A Texan of Cherokee descent inherits a mysterious bible from her father.
Having grown up speaking only English, she is intrigued by what appears to be Cherokee writing in the bible, and wants to learn more about her own family's history.
This native language was "invented" by a Cherokee Indian named Sequoyah in the early 1800s in a desperate effort to win the respect of the U.S. authorities for his people.
While Sequoyah succeeded in establishing literacy rates far in excess of the encroaching white settlers, the Cherokee were ultimately forced to march on the infamous "Trail of Tears" to Oklahoma.
History Detectives learns more about one of the most tragic events in U.S. history as they head to Oklahoma and Tennessee to tackle the genealogical mystery behind our contributor's bible.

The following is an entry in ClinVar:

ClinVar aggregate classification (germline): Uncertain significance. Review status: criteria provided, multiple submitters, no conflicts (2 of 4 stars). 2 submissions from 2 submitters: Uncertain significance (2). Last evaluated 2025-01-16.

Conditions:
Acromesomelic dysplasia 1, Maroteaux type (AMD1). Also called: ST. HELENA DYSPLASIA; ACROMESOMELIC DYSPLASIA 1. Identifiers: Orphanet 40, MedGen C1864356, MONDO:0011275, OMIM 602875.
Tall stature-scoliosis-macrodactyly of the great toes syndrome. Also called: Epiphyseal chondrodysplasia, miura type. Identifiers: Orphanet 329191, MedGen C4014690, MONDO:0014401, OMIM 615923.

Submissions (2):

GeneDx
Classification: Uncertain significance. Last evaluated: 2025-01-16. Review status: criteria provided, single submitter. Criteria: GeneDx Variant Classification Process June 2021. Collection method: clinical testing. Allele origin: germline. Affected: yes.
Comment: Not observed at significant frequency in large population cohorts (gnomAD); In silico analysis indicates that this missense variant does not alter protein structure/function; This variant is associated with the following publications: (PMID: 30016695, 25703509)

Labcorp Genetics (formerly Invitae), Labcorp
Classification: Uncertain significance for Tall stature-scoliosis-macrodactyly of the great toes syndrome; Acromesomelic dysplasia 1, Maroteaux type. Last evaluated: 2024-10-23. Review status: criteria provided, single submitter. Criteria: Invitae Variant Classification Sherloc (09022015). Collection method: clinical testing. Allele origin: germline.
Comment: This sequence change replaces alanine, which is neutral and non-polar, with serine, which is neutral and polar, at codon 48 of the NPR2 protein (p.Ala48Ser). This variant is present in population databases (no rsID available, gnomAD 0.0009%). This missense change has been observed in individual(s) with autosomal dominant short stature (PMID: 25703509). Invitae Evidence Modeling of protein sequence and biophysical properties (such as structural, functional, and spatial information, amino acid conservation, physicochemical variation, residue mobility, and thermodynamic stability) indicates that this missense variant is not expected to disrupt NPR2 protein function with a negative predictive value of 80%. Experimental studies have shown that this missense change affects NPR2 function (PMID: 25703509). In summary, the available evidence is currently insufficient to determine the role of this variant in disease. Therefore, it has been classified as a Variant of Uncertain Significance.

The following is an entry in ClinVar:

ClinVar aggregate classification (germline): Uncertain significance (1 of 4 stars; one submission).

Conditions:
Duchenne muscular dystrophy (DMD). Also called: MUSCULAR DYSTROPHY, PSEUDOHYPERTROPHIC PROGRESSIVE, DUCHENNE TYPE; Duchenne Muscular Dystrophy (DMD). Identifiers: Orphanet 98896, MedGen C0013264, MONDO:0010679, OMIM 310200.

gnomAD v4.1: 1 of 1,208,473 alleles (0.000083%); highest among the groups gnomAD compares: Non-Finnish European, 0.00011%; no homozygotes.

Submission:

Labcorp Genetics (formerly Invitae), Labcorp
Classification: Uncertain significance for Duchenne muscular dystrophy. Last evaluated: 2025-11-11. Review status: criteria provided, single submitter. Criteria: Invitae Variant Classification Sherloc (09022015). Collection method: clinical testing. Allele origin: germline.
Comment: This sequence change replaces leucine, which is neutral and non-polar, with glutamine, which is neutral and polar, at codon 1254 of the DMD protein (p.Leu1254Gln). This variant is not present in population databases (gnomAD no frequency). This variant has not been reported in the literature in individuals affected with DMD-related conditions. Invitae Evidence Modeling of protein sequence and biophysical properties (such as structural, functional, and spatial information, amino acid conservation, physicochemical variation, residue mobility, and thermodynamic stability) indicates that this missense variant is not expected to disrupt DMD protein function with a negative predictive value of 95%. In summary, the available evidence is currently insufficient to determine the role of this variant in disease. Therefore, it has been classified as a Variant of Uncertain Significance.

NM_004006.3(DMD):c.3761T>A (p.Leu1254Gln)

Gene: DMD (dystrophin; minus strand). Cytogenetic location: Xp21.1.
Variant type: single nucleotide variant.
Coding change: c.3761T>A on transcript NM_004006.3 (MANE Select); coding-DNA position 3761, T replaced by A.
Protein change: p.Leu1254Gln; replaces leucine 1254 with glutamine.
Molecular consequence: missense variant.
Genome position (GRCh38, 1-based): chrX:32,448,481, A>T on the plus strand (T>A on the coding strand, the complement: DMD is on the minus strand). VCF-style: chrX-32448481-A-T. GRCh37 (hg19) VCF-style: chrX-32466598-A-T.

- Also with Gwen Wright Drug Smuggling Doll What does this doll reveal about disease, death and daring during the Civil War?
- Also with Gwen Wright Charlie Parker's Saxophone Could this be jazz legend Charlie "Bird" Parker's saxophone?
- Also with Gwen Wright Home of Lincoln Assassination Plot Did the plot to assassinate Abraham Lincoln begin in this New York City building?
- Also in Season 3 Revolutionary War Cannon Is this the cannon that ignited the first battle of the Revolutionary War?
- Related Investigation Geronimo Photograph Is this photo really an image of the legendary Apache warrior Geronimo?
- Also in Season 3 Unwed Mother's Home Is this small medallion enough information to help a woman find her birth parents?
This is a place for opinions, comments, questions and discussion; a place where viewers of History Detectives can express their points of view and connect with others who value history. We ask that posters be polite and respectful of all opinions. History Detectives reserves the right to delete comments that don’t conform to this conduct. We will not respond to every post, but will do our best to answer specific questions, or address an error.